Plaintiff was taken by ambulance to the hospital. Dkt. 49, at 59. He sustained multiple injuries, including a nasal bone fracture, facial contusions and lacerations, and a right rib fracture. Dkt. 49, at 59.

         Plaintiff states that while he was in the infirmary after the attack, another inmate told him that “Jane Doe” corrections officer made a comment about “teaching him a lesson” just before he was moved from one unit to another. Dkt. 49, at 31. Plaintiff does not know the inmate's name or the corrections officer's name. Dkt. 49, at 31. In his declaration filed to oppose the motion for summary judgment, Plaintiff now asserts that the “Jane Doe officer” was a jail staff member with whom he had a disagreement. Dkt. 54, at 3.


         The following facts are in the Court's Order Granting Defendants Carver and Berres' Motion for Summary Judgment (Dkt. 62, at 2-3), and are repeated here, for ease of reference:

On June 19, 2014, Plaintiff made a healthcare request, which stated, “I have a zit like soar [sic] on my right leg. It started out itching but now its [sic] grown and its [sic] very red and its [sic] painful, and it keeps growing.” Dkt. 47, at 8. The next day, he was seen by Defendant Berres, who diagnosed Plaintiff with a lesion, thought to be an insect bite, and prescribed oral antibiotics. Id., at 15.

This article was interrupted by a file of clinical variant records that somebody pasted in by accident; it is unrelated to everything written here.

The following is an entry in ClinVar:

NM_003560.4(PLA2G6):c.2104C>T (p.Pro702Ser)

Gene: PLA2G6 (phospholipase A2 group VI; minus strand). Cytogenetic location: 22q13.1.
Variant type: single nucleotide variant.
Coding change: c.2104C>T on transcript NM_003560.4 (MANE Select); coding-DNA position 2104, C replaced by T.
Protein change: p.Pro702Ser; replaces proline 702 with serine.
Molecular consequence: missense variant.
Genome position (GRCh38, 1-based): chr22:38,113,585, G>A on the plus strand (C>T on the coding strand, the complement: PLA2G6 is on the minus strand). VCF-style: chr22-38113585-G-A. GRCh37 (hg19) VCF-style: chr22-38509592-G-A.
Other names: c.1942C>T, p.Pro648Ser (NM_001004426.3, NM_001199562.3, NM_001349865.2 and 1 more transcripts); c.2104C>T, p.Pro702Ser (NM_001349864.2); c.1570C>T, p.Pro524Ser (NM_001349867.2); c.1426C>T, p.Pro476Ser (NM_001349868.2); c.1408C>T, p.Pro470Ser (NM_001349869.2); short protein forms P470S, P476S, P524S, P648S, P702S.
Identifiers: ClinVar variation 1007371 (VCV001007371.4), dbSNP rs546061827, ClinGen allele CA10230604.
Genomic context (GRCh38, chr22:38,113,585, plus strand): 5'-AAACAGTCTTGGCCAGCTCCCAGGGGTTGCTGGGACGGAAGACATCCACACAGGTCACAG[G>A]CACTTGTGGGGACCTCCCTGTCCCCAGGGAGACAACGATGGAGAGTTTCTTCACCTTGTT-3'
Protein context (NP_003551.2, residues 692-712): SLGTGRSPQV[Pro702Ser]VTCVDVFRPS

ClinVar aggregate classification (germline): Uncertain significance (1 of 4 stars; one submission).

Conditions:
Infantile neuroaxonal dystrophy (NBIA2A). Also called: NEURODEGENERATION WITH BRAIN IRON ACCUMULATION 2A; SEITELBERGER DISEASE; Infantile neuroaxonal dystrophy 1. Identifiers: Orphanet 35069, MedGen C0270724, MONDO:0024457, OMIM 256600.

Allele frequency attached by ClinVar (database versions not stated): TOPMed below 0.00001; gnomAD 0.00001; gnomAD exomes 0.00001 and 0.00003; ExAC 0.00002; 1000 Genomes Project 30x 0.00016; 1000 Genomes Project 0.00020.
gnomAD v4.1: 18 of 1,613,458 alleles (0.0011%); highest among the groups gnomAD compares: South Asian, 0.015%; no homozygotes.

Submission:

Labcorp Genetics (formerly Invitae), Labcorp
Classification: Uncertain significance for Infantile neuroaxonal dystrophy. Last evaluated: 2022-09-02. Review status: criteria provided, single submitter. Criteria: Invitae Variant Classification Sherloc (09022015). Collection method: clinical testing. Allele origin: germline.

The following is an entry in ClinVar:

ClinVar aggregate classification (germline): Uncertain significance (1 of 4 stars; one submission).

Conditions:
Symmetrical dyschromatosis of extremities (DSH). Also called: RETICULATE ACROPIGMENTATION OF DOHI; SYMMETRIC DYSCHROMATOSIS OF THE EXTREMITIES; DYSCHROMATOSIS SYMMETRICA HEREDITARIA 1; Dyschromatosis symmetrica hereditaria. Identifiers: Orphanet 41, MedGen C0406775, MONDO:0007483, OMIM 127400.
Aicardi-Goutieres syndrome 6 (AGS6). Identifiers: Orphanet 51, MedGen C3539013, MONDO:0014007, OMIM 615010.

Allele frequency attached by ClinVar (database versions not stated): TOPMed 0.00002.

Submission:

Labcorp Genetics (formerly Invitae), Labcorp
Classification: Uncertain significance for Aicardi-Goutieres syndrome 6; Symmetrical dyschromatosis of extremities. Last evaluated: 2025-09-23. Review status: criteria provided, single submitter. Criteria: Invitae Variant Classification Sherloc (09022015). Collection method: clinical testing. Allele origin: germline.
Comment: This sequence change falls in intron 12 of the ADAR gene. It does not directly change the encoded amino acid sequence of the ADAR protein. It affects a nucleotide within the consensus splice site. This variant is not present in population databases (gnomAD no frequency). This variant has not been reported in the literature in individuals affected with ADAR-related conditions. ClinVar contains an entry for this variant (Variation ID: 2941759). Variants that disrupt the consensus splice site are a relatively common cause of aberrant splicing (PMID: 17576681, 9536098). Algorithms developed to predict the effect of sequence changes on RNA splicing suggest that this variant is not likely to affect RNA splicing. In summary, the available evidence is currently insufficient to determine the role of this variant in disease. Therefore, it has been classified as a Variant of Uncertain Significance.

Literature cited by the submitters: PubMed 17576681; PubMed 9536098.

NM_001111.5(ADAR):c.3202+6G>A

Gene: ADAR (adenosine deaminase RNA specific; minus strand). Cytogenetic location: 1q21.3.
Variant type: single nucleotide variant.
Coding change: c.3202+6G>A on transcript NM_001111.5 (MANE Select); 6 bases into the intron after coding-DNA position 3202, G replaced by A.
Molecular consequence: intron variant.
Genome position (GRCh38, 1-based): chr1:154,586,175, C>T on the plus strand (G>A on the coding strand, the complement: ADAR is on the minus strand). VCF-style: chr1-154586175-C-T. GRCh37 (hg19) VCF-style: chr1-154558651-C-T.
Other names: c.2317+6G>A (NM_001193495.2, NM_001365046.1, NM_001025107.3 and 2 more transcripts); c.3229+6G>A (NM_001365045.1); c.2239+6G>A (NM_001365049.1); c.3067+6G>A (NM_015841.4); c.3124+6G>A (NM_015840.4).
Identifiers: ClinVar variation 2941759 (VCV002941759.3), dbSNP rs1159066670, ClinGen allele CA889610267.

On June 22, 2014, Plaintiff made a second healthcare request, stating, “[t]he so called bug bite on my [right] leg has gotten worse and [now] is a throbbing pain. I can't sleep cause [sic] just the slightest touch sends horrible pain, and it hurts to walk.” Dkt. 47, at 9. The response states only, “[s]een by SCarver DNP on 6/20/14.” Id.
On June 23, 2014, Plaintiff sent a third healthcare request form, which provided, “I now believe I have merca on my [right] leg. It has more than tripled its size since I saw the doctor and my lower leg is completely swollen. This is the 3rd [request] I've put in. Can someone please help me!” Dkt. 47, at 10.
On June 24, 2014, Plaintiff was seen by Defendant Carver, who noted that the lesion had grown. Dkt. 47, at 15. Defendant Carver incised and drained the lesion, gave Plaintiff an injection of antibiotic, and placed him on additional antibiotics. Id. The fluid drained from the lesion was sent for culture, Dkt. 47, at 18, and his antibiotics were changed as a result. Id.
Plaintiff was seen again on July 10, 2014, and the lesion was noted to be healing slowly. Id., at 16. He was given an additional antibiotic. Id. On August 5, 2014, Plaintiff was again seen and reported that he lesion was “just ...